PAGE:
Contrary to popular opinion, I'm pretty sure there's no such thing as "too much of a good thing." If you agree with me, you might find yourself wondering on occasion why John Olivier's show Last Week Tonight has such short seasons. Season 1 was just 24 episodes long, airing from the end of April to the beginning of November in 2014. Season 2 was significantly longer, with 35 episodes airing between February and November of 2015. Season 3 was bumped down to 30, which aired between February and November of 2016. That might sound like a lot of episodes, but it's strikingly low for a news series — especially one that airs just once a week.
In contrast, The Daily Show, where John Oliver got his start, has filmed 2,897 episodes as of press time on this article, which, divided by 22 seasons, comes down to an average of 132 show a year. With four shows a week — new episodes air Monday through Thursday — means they work about 33 weeks a year. So why are seasons of Last Week Tonight so short, comparatively?
During a roundtable interview at HBO on Feb. 6, Oliver explained to reporters that, even though there's just a week between episodes, some individual pieces take months of research. That, of course, slows down production significantly. On top of that, in Oliver's own words, "everything is fact-checked rigorously; we do a lot of work fact-checking everything we do."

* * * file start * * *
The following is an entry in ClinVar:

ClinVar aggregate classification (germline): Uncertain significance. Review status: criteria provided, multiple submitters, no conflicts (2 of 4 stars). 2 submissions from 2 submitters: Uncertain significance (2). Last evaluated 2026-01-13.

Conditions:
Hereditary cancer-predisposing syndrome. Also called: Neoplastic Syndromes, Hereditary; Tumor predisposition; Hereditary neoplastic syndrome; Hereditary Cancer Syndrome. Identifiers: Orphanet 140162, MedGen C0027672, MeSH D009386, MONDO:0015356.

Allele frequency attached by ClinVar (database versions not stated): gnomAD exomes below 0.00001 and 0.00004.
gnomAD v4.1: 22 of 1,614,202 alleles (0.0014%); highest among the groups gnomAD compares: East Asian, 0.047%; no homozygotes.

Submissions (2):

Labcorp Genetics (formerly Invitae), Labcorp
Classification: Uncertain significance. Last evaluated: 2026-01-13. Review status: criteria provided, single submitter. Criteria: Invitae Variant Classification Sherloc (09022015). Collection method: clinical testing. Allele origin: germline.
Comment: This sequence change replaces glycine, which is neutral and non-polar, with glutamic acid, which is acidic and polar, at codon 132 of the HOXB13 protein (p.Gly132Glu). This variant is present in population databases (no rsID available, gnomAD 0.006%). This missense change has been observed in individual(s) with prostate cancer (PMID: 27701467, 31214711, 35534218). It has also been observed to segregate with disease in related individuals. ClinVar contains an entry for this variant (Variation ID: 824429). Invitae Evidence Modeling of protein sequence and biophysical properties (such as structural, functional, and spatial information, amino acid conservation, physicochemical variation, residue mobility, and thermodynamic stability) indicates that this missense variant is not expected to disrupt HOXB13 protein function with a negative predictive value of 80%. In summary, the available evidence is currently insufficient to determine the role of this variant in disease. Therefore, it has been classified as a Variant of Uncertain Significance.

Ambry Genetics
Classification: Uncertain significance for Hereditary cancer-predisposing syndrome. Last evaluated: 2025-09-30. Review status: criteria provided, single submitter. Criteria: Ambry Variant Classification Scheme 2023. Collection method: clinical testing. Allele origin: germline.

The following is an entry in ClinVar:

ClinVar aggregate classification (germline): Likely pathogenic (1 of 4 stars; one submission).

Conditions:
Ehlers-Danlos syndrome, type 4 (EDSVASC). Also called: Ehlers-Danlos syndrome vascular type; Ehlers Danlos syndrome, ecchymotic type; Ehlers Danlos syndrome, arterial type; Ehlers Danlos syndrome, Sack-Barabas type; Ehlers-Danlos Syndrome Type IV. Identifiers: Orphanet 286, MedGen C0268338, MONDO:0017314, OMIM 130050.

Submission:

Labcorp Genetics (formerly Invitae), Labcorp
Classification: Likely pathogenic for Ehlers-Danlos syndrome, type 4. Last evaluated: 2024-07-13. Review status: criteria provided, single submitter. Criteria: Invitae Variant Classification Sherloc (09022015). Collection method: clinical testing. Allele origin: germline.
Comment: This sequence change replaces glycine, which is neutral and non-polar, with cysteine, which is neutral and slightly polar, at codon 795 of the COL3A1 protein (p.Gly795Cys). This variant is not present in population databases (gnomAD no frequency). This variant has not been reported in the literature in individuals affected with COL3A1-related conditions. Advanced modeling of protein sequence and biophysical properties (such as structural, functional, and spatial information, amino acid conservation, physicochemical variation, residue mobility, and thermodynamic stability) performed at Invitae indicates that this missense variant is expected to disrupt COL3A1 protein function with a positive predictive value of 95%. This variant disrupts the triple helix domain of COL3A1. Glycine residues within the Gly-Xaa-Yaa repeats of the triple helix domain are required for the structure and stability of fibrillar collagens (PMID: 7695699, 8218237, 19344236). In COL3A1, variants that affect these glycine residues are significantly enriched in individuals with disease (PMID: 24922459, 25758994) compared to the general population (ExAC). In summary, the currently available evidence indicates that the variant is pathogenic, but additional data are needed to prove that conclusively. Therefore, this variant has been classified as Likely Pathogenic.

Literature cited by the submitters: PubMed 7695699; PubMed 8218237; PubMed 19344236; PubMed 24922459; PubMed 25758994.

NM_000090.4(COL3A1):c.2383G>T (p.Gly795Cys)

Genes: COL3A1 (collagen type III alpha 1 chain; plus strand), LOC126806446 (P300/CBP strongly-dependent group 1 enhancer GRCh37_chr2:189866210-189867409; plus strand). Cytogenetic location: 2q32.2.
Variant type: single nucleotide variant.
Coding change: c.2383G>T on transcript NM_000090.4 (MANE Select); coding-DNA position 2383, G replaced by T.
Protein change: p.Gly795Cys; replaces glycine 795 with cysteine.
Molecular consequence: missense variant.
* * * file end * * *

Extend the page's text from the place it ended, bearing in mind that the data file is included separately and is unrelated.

Last Week Tonight is also structured differently from its competitors, eschewing the traditional news program formats like sparring and interviews, which would, ideally, make the show easier to produce. After all, those aren't as research intensive. But the exclusion of those elements was intentional on Oliver's parts, as he explained Monday, "I don't see the point in sparring, for us. For us it’s only a value if we can get something out of [the guest] for the story we’re working on."
When nearly every story you report on is a deep dive, your seasons are necessarily going to get shorter, as you need to stay focused instead of spreading yourself too thin. And Oliver has indeed stayed focused. Despite the breaks in the airing schedule of Last Week Tonight, the host claims he doesn't take breaks between seasons, something he joked might be confusing considering his "relaxed face and tan."
So basically, the answer to the question of why seasons of Last Week Tonight are so short is because John Oliver cares about you, and he wants you to get solid, reliable information. Instead of being content just to show you the tip of the iceberg, Oliver wants to reveal the whole floe, and he's proving that he's willing to work nonstop if that's what it takes to do that.
Additional reporting by Kelsea Stahler